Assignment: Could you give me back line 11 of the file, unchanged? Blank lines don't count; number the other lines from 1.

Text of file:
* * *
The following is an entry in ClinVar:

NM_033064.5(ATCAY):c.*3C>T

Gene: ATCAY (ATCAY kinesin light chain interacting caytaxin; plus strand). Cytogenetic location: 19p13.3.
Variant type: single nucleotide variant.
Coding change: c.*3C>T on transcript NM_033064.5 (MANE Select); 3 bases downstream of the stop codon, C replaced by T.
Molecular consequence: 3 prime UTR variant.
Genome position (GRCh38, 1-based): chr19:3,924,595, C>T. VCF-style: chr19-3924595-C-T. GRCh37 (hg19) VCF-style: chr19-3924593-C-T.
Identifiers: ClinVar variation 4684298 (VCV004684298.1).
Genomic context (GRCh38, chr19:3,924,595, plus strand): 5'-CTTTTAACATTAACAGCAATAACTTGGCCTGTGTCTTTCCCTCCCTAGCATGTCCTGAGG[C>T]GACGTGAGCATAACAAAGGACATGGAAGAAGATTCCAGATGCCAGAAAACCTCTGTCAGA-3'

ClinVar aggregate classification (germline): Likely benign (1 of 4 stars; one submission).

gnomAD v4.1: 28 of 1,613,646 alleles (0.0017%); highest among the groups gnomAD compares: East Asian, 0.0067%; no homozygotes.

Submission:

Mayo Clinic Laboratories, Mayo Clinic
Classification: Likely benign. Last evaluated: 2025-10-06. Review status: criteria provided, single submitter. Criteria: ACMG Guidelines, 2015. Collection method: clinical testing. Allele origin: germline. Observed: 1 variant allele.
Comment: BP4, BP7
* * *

gnomAD v4.1: 28 of 1,613,646 alleles (0.0017%); highest among the groups gnomAD compares: East Asian, 0.0067%; no homozygotes.